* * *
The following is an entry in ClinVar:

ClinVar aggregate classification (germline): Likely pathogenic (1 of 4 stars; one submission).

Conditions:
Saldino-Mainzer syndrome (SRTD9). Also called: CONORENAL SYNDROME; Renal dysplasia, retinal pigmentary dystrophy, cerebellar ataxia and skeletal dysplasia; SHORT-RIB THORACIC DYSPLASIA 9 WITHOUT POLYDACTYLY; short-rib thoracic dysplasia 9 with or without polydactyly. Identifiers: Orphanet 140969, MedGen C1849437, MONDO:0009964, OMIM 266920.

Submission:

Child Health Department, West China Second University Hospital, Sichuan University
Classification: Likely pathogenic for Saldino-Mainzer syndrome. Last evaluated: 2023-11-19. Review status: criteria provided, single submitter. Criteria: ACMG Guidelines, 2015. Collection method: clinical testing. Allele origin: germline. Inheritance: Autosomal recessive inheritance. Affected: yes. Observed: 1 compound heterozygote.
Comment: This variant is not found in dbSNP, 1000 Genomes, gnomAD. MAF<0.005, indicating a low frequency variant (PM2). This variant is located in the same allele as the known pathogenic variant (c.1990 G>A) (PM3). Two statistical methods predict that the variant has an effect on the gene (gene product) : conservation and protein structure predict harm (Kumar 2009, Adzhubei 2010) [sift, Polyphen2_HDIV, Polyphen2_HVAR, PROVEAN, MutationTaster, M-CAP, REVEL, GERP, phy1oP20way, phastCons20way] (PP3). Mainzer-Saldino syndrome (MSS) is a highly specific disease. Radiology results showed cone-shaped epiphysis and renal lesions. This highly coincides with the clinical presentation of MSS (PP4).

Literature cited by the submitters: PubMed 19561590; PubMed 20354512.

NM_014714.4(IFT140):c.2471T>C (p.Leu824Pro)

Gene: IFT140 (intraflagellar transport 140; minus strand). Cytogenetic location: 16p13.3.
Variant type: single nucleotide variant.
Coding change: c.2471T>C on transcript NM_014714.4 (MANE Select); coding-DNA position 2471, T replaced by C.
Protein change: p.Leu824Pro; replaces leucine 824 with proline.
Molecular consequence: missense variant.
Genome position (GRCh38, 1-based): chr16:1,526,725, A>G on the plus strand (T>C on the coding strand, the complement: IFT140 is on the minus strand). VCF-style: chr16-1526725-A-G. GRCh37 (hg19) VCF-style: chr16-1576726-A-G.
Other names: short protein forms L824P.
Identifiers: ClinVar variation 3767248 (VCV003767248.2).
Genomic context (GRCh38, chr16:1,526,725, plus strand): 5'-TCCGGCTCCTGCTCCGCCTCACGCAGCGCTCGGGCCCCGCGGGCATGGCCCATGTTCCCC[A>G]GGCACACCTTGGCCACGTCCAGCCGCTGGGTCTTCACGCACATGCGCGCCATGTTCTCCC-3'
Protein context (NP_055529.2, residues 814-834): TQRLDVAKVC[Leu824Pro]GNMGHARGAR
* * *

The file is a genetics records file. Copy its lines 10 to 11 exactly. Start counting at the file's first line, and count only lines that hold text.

NM_014714.4(IFT140):c.2471T>C (p.Leu824Pro)

Gene: IFT140 (intraflagellar transport 140; minus strand). Cytogenetic location: 16p13.3.